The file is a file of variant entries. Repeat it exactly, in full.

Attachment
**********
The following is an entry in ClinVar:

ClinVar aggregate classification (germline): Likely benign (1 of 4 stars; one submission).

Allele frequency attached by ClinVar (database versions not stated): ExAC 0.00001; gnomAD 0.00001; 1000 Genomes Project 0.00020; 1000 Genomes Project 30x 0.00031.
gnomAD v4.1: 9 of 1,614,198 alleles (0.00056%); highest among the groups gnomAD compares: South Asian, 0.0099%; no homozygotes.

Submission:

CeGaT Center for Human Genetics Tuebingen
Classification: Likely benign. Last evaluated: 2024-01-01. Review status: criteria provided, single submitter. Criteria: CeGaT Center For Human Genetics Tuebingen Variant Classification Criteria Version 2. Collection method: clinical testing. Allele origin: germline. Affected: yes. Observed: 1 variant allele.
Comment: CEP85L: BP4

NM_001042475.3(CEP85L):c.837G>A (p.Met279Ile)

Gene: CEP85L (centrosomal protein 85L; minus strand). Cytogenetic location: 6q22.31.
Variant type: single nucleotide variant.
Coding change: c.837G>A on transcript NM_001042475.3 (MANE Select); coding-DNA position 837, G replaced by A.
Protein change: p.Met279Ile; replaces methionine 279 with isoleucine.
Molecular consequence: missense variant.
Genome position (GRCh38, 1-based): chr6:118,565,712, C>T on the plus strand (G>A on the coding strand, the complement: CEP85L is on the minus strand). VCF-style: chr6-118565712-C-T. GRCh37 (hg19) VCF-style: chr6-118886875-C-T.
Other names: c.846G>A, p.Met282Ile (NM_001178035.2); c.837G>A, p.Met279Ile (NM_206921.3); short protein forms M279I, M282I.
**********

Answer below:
The following is an entry in ClinVar:

ClinVar aggregate classification (germline): Likely benign (1 of 4 stars; one submission).

Allele frequency attached by ClinVar (database versions not stated): ExAC 0.00001; gnomAD 0.00001; 1000 Genomes Project 0.00020; 1000 Genomes Project 30x 0.00031.
gnomAD v4.1: 9 of 1,614,198 alleles (0.00056%); highest among the groups gnomAD compares: South Asian, 0.0099%; no homozygotes.

Submission:

CeGaT Center for Human Genetics Tuebingen
Classification: Likely benign. Last evaluated: 2024-01-01. Review status: criteria provided, single submitter. Criteria: CeGaT Center For Human Genetics Tuebingen Variant Classification Criteria Version 2. Collection method: clinical testing. Allele origin: germline. Affected: yes. Observed: 1 variant allele.
Comment: CEP85L: BP4

NM_001042475.3(CEP85L):c.837G>A (p.Met279Ile)

Gene: CEP85L (centrosomal protein 85L; minus strand). Cytogenetic location: 6q22.31.
Variant type: single nucleotide variant.
Coding change: c.837G>A on transcript NM_001042475.3 (MANE Select); coding-DNA position 837, G replaced by A.
Protein change: p.Met279Ile; replaces methionine 279 with isoleucine.
Molecular consequence: missense variant.
Genome position (GRCh38, 1-based): chr6:118,565,712, C>T on the plus strand (G>A on the coding strand, the complement: CEP85L is on the minus strand). VCF-style: chr6-118565712-C-T. GRCh37 (hg19) VCF-style: chr6-118886875-C-T.
Other names: c.846G>A, p.Met282Ile (NM_001178035.2); c.837G>A, p.Met279Ile (NM_206921.3); short protein forms M279I, M282I.